Courtesy of Google MapsNavy activity at Hunters Point

Courtesy of Google MapsNavy activity at Hunters Point

Navy reveals is latest cleanup proposal for former Hunters Point Naval Shipyard

The U.S. Navy has revealed its proposal for cleaning up a section of southern shoreline at the former Hunters Point Naval Shipyard — one of the last such efforts the agency needs approval for.

The Navy shuttered the shipyard in 1974, and in the early 1990s the property was included on a list of U.S. bases that would be closed and transferred to other agencies. The Navy divided the base into several parcels, each of which has its own cleanup plans.

The new proposal concerns a plot of more than 130 acres called Parcel E, plus a nearby corridor once used as a railway thoroughfare. Navy testing shows that cleaning solvents were spilled on several spots in the parcel, and contaminated waste oil was stored in a pond. There also is low-level radiation from when the Naval Radiological Defense Laboratory used several buildings there.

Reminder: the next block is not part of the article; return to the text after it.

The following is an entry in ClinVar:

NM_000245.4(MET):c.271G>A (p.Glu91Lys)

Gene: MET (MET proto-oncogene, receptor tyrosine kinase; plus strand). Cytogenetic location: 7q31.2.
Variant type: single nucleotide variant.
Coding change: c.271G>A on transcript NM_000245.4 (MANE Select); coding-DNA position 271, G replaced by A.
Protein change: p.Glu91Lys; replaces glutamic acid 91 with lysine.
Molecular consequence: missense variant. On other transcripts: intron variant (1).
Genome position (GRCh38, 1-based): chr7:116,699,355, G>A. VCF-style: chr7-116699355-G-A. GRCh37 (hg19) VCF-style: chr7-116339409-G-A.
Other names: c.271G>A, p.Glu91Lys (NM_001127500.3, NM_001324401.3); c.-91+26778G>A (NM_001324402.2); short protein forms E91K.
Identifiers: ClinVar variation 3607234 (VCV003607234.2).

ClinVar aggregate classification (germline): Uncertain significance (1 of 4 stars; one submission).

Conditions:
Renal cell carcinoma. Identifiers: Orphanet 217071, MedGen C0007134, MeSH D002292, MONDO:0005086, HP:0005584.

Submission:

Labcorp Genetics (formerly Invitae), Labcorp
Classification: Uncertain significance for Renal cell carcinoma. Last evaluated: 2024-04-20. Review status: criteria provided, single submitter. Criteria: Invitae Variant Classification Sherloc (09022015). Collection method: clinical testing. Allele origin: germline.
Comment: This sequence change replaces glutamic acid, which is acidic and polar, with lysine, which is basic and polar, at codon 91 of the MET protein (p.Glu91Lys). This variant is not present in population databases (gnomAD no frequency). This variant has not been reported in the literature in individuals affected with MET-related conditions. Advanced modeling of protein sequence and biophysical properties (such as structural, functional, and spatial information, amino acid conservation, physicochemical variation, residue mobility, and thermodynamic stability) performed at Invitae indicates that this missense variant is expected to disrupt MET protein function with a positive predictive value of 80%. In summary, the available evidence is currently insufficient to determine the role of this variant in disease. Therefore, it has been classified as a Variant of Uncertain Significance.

Even after the base was closed, the pollution continued. The Navy leased most of the shipyard to the Triple A Machine Shop between 1974 and 1986, according to Navy documents. That company may have discharged waste oil into the ground at Parcel E, according to the Navy.

The government began cleaning up the property in 1994, according to Keith Forman, the Navy’s Base Realignment and Closure environmental coordinator.

The new proposal to clean up the soil and water at Parcel E includes removal, capping and bioremediation so the site can become open space in the redevelopment.

The proposal, which needs  approval from many local, state and national agencies, is open to public comment until March 15.

The last remaining area of Hunters Point for which the Navy must devise a cleanup plan is the Bay itself.

Cleanup proposal

Soil and shoreline sediment

  •  Remove the most-polluted soil and sediment
  • Cover remaining areas
  • Use shoreline protection, such as a rock armament


  • Containment of water using shields
  • Using bacteria and/or chemicals to clean the water
  • Long-term monitoring

Oily waste ponds

  • Combination of removal and treatment of contaminated oil
  • Long-term monitoring to make sure chemicals do not migrate
  • Use inorganic compound to neutralize contamination
  • Possibly use new technology to superheat oil in place and remove it

Residual radiological contamination

  • Survey areas to identify low-level contamination and cap areas with two feet of soil

Source: U.S. Navy

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